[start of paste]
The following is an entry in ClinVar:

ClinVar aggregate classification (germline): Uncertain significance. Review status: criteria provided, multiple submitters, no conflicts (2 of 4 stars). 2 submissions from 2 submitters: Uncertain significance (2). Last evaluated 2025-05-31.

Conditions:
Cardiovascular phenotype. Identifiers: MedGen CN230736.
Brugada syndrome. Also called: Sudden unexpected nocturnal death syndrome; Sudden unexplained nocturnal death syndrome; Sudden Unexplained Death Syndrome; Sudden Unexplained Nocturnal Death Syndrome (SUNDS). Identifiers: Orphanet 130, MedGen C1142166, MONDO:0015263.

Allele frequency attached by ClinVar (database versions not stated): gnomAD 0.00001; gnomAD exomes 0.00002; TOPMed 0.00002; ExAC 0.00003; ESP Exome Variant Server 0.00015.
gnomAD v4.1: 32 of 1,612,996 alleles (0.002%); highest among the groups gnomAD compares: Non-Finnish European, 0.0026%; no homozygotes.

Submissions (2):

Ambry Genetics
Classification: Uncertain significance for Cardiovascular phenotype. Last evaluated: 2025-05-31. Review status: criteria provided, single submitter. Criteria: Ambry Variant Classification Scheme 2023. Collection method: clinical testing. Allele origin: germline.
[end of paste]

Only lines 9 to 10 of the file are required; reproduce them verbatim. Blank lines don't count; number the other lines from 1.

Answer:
Ambry Genetics
Classification: Uncertain significance for Cardiovascular phenotype. Last evaluated: 2025-05-31. Review status: criteria provided, single submitter. Criteria: Ambry Variant Classification Scheme 2023. Collection method: clinical testing. Allele origin: germline.